File this whole thing under mental illness.
I've been thinking for a while now that I'd like to move to a larger city, some place with things to do and more people to meet. If my encounter in Raleigh yesterday is any indicator, though, of how a small town girl like myself would fare in a metropolis, I think I'd better stick to smaller areas.
Yesterday I was leaving my therapist appointment, where we'd JUST DISCUSSED my need to set healthy boundaries, and to say NO more often. I was walking out to my car when I saw a woman approaching from across the parking lot. She was speaking, but I couldn't hear what she was saying.
Instead of shrugging my shoulders, turning my back, and getting into my car as quick as my happy ass could, I held a cupped hand up to my ear granny-style, furrowed my brow and shook my head in the universal postering of "I can't hear you."
The woman approached closer, still talking. When she got up to me, she was still talking. She was speaking very, very quickly. I couldn't latch onto what she was saying. I was viewing a program already in progress, and I had just tuned into the show. However, within forty-five seconds I had gathered that this woman had come from (somewhere?) to help her father who was dying of colon cancer, who had in fact died just last night, and that she herself had diabetes, as well as two children (ages were given, but I can't remember) and a brother, and all this was dispersed with a lot of vigorous and pleading "MA'AM's." Otherwise, there were no pauses or breathing. I felt that I was in the presence of a seasoned televangelist who was about to sell me some holy water to sprinkle on the dried tongues of impoverished villagers. She just kept hammering me with how terrible her situation was, and she seemed urgent, but not distraught. She slammed me with one awful fact after another, and, honestly, it sounded like she was standing in front of a group of Wednesday night bible study-ers giving her testimony or something. I just stood there and nodded and got really impatient for the point at which she would ask me for some money. I mean, really, it was going on way too long. Finally, I stopped her and told her that I didn't have any cash.
"MA'AM ALL I NEED IS A RIDE MA'AM IF YOU COULD JUST GIVE ME A RIDE TO THE GAS STATION MA'AM MY BROTHER HAS JUST WALKED UP THERE MA'AM AND I AM DIABETIC AND I DON'T HAVE MY INSULIN AND I CALLED THE POLICE MA'AM AND THEY SAID THAT THEY ARE NOT A TAXI SERVICE MA'AM AND I'M SURE YOU UNDERSTAND THAT PEOPLE FALL ON HARD TIMES MA'AM ALL I NEED TODAY MA'AM IS A RIDE TO THE GAS STATION MA'AM IF YOU COULD HELP ME OUT WITH THAT."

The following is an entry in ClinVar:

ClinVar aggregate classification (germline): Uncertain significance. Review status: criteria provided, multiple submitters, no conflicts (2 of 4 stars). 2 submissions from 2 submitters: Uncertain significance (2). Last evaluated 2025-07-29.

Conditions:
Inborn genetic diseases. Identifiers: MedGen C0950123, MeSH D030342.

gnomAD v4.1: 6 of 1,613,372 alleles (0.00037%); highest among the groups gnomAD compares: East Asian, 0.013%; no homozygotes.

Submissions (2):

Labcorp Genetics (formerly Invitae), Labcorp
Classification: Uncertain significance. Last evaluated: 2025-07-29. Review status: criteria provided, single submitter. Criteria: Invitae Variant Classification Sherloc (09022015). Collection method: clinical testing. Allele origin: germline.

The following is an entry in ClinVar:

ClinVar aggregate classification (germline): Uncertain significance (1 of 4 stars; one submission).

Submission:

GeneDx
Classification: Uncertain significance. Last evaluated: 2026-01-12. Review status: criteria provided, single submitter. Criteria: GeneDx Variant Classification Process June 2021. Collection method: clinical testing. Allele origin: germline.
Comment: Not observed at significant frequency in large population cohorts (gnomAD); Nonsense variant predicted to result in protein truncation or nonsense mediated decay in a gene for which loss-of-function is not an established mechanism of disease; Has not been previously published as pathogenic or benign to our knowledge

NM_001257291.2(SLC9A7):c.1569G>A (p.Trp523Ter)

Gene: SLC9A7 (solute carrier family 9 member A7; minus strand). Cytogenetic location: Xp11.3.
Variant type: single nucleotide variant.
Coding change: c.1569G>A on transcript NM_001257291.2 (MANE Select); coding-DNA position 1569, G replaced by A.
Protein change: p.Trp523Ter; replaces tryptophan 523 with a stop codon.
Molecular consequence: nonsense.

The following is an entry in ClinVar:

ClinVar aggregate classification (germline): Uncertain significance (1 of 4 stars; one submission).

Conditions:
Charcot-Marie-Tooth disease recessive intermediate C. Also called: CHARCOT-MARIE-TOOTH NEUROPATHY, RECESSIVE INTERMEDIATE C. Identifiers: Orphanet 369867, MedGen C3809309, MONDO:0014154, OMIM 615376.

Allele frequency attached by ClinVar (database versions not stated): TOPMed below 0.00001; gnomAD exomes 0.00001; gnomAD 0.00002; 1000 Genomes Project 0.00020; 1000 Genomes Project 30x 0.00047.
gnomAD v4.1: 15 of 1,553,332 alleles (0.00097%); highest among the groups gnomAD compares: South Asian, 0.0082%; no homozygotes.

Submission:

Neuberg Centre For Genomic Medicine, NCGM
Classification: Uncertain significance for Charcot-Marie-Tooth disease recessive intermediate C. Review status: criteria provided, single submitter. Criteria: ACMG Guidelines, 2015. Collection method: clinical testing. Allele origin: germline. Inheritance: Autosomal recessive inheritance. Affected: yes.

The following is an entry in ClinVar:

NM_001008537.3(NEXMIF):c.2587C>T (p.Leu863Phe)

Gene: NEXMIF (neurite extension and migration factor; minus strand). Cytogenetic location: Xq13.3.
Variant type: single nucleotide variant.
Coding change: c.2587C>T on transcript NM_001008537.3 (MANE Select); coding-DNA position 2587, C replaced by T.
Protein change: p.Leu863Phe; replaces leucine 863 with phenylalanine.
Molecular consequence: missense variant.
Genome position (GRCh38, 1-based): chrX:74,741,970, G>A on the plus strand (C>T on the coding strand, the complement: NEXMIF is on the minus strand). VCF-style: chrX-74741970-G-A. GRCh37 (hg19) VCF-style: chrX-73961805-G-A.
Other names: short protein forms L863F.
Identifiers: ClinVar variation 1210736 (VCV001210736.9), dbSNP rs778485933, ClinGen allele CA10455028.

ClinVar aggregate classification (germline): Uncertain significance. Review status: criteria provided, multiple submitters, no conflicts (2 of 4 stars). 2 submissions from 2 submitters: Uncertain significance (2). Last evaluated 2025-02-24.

Uhhhh. Uh, sure.
The woman gets in my car, gives me her name, asks mine, and compliments my looks. Says my mother and father did a good job because I sure am a pretty girl.
Sure, pretty. But smart? Smart, not so much.
On the way to the gas station, the woman offers to pay back any surcharge if I could just MA'AM stop at the MA'AM ATM. At first, I'm sitting there with my hands on the wheel thinking, "Why would *I* get a surcharge if she's going to be using....the....oh..." I understand that she wants me to get the cash that I had previously professed that I did not have. I tell her I don't have an ATM card. Next, she inquires as to whether or not I could write her a check. No, no I cannot, and that is the first truth I've told her in the Journey of No I Don't Have ______.
We are in site of the gas station, and the woman says that she doesn't see her brother and that "WE'RE GOING TO HAVE TO TURN AROUND WE'RE GOING TO HAVE TO DO A U-TURN AND TURN AROUND HERE." And I'm thinking, Oh sweet Jesus God, how am I going to get this woman out of my car? But we're sitting at a red light and after finally just laying it out on the line and asking, "WILL YOU BE ABLE TO HELP ME WITH ANYTHING?"
(You mean, other than the ride I am giving you - a strange, loud lady - to the gas station, risking my own life because I don't have the PERSONAL BOUNDARIES MY THERAPIST AND I JUST DISCUSSED? No. No, I'm afraid I cannot help you beyond that. I need groceries.)
The woman suddenly decides that, even though she doesn't see her "brother" at the gas station, it would be alright for me to go ahead and let her off there. In fact, at this point, she becomes as eager to get out of my car as I am for her to get out of my car.
I turn into the gas station and she gets out of the car as I say to her that I'm sorry I couldn't do more for her. She informs me that I've done enough. And she sounded a little gruff, but actually sincere on that.
The last I saw of her was in my review mirror; she was leaning down and slightly into the driver's side window of another car at the gas station. She was intense.
I pulled away in wonder and amazement at my continued vulnerability in this world, how I fail to protect myself because of my immediate and overwhelming impulse to help others in the face of their need. I could've been killed. I know this. And each of my friends in turn have expressed the same fear for my life.
It's not a lack of knowledge or nievety, per se, that puts me in these situations, it's a level of compassion that meets that of pathology. It's sad, and pitiful.
One day, I've got to get to the point that my friend is - my friend who would shout "Stay back! I'm armed!.....What do you want?" to anyone who approaches her from the street.
My friend says its every bitch for herself.
And bitches don't give rides to random strangers coming up from off the street.
Oh, wait. She did give a caveat.
They'd have to be dragging their own bloodied stump. Then she'd help them.
But I feel like she'd probably look around to see if she herself was in any danger first.
And if the flannel-shirted dude with the chainsaw was approaching, well.
My friend-bitch would run, swiftly, away.
And my friend would live. She would live.
Why am *I* always approached by the crazies?